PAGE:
Southern Patagonia: glaciers at the end of the world

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We continue our Patagonian journey (see our previous article) by entering the glacier region. In a few kilometres, the landscape changes completely! The desert plains give way to forests, the burning sun to snow showers, the dry streams to huge lakes with changing colours...

The Ruta 40, straight and dusty on our last stages, turns into tarmac curves as the summits still drowned in the fumes grow on the horizon. At the bend of one of these curves, we see between two showers the village of El Chalten, a hiker's paradise and the gateway to the glacier national park. We will spend two days there before continuing - still by car - our road to Tierra del Fuego...

Our itinerary: one month in Patagonia

Stage 7: El Chalten and Glacier National Park (2 days, 2 nights)

From Gobernador Gregores: 5h45; 300 kilometres

Partially paved road; portions of tracks suitable for vehicles

If you missed it in our previous article, we loved our stay in Patagonia! And El Chalten was one of the most beautiful stages... And one of the most frustrating!

El Chalten is the meeting point for hikers who set off to climb Mount Fitz Roy, a majestic rocky peak in the heart of the Glacier National Park. With its peaceful yet friendly atmosphere of a summertime ski resort, we loved this little town... and its surroundings! The park is a natural jewel of forests, lakes and rivers against a backdrop of grey and black rocky masses: the kind of place that makes you want to go exploring and drown in this green setting... One of our favourite stops!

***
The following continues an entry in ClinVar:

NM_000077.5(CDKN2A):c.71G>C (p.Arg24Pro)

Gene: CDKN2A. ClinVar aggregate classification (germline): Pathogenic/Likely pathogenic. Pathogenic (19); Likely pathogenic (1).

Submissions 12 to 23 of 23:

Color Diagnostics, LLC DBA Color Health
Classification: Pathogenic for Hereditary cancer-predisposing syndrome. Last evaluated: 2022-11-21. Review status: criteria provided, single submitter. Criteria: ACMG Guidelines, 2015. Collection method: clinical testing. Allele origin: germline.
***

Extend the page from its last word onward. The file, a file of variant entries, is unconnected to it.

Glacier National Park

The only problem is that hiking here is hiking in the wilderness. In other words, it is difficult to venture out in a wheelchair on the paths that cover the mountains and that are too narrow, too steep, too rocky... In short, very impracticable, even with the best will in the world!

So we take advantage of the magnificent landscapes of the park by driving along the track that crosses it from one side to the other (1/2 day round trip with stops at the viewpoints), with an irrepressible desire to explore the wilderness that remains unfulfilled despite our numerous attempts...

Don't get me wrong: if we had to do it again, we would definitely go back! If our movements are limited (we were still able to take an accessible path that leads to the Chorrillo del Salto waterfall at the entrance of the park), we still enjoy the dazzling landscapes that the park offers and wouldn't miss it for anything... An experience in the middle of nature that is less immersive than expected but no less unforgettable!